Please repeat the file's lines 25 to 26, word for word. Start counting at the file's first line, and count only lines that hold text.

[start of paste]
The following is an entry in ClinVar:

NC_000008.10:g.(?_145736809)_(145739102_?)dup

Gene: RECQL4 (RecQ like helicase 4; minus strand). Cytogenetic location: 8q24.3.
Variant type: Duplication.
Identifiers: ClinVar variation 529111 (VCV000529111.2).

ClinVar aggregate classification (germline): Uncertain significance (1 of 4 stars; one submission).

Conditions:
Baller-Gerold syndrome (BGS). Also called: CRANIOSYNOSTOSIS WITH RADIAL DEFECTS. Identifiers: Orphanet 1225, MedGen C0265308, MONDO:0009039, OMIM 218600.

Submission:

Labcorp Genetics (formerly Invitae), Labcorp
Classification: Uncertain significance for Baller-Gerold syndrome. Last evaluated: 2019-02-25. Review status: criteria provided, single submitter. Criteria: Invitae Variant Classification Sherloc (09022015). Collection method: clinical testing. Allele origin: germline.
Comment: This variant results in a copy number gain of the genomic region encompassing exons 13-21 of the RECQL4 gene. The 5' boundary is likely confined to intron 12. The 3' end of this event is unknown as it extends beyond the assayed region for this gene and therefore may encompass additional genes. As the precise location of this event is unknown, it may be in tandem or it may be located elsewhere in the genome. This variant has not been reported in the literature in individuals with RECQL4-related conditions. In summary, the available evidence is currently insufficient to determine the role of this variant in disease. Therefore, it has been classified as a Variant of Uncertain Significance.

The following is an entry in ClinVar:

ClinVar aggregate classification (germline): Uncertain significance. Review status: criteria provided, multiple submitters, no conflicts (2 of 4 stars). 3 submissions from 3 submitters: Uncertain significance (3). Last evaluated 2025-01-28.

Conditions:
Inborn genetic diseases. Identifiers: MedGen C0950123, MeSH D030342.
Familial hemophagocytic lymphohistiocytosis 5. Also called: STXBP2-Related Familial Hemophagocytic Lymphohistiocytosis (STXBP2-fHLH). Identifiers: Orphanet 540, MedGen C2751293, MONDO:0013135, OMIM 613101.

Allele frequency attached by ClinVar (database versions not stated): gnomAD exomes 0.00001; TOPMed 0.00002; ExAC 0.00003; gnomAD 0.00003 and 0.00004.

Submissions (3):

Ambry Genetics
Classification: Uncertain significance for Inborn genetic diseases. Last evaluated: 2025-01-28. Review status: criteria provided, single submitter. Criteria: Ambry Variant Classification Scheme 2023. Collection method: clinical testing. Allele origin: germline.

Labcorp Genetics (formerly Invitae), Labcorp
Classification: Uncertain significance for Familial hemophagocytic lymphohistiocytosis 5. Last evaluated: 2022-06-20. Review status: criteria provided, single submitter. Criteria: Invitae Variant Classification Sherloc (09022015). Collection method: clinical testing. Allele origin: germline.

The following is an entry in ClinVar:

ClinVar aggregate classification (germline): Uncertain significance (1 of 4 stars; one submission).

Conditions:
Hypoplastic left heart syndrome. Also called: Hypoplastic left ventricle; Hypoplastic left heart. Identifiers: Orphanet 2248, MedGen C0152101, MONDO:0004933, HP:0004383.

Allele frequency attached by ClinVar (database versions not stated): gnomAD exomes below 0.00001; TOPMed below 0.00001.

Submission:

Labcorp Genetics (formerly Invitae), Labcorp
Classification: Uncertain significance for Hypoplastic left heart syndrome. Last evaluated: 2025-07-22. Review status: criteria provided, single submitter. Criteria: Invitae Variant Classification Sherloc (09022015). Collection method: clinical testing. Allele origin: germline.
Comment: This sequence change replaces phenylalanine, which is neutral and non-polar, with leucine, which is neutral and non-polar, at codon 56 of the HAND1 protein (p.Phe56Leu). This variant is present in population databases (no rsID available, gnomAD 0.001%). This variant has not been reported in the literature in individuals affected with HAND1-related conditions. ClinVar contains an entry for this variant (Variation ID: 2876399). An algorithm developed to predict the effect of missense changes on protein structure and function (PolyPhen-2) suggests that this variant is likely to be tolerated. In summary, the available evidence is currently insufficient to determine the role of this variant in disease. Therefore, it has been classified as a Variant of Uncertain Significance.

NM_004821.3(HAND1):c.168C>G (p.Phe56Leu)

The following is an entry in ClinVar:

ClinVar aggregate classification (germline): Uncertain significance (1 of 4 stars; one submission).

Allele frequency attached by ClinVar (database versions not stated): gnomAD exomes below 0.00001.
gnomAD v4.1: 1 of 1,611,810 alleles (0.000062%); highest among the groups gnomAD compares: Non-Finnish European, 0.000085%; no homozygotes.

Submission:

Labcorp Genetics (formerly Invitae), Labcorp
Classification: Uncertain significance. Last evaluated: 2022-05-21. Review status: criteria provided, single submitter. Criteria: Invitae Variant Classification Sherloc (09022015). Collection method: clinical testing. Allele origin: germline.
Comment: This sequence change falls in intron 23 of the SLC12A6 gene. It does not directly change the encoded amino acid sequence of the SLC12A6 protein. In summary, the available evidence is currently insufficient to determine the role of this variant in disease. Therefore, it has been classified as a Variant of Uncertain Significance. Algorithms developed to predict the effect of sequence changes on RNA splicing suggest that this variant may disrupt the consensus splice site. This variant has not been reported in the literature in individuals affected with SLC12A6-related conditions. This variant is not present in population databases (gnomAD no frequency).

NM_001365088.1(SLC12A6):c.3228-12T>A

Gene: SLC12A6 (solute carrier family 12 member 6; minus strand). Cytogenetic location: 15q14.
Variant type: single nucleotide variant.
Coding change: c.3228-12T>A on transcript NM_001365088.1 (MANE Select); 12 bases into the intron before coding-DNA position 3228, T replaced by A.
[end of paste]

ClinVar aggregate classification (germline): Uncertain significance (1 of 4 stars; one submission).

Conditions: